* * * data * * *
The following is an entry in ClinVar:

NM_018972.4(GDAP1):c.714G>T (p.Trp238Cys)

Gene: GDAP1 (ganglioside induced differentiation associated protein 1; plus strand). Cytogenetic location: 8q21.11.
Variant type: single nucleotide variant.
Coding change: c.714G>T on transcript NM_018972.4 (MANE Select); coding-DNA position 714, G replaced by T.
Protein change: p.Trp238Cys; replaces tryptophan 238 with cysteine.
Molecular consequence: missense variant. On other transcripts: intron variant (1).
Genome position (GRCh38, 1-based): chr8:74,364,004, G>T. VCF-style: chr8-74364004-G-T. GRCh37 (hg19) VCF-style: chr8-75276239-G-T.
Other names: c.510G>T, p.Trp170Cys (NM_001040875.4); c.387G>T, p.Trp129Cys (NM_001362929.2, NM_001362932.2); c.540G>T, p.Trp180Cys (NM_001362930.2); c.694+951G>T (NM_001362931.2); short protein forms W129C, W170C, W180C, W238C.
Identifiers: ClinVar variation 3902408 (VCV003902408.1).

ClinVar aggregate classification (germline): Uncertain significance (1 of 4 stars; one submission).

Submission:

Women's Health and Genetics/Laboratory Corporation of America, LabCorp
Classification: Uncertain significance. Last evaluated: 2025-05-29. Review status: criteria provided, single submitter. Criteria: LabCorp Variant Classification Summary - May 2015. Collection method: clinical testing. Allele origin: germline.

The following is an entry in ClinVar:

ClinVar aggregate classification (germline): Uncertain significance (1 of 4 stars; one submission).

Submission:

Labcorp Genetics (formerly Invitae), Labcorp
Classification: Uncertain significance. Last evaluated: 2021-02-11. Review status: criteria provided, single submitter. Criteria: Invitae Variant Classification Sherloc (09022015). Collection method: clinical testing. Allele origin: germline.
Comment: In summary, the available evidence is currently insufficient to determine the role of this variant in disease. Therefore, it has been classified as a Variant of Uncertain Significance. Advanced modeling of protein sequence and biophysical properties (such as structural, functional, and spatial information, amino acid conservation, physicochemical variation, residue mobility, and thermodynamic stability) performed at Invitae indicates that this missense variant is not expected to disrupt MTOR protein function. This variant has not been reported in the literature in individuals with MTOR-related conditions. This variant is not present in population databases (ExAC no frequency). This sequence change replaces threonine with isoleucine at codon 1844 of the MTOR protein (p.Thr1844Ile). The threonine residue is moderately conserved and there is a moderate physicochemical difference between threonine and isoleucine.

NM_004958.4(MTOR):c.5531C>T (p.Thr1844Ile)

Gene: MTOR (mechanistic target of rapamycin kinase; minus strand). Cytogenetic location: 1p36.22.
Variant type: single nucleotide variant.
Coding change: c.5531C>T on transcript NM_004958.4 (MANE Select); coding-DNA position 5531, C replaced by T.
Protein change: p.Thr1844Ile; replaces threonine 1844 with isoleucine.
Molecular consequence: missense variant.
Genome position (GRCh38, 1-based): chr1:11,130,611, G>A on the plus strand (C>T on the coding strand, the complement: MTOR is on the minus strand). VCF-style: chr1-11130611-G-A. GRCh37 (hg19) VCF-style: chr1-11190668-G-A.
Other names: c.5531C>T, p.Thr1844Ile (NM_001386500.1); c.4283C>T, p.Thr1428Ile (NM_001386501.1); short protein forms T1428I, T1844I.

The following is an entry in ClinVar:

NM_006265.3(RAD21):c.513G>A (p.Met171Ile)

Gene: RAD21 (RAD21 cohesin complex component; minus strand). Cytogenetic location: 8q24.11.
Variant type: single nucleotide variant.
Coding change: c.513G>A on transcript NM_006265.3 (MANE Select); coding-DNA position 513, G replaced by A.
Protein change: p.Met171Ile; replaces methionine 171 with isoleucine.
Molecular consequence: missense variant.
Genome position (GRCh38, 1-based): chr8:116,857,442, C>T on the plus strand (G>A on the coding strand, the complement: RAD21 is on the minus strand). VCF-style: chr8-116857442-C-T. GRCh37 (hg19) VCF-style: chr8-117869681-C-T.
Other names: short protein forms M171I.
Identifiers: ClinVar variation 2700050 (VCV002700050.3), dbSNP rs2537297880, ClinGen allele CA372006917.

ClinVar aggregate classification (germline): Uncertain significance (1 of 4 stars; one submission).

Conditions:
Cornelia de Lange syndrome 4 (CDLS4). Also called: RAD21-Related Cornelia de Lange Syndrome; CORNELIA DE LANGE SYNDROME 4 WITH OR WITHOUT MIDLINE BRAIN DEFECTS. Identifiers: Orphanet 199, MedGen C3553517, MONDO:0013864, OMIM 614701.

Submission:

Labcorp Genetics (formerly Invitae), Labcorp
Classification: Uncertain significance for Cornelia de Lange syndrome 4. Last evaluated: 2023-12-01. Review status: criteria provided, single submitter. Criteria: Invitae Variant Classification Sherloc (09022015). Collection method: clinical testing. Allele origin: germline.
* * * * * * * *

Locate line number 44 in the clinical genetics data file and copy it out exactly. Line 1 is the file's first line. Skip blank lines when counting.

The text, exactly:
Classification: Uncertain significance for Cornelia de Lange syndrome 4. Last evaluated: 2023-12-01. Review status: criteria provided, single submitter. Criteria: Invitae Variant Classification Sherloc (09022015). Collection method: clinical testing. Allele origin: germline.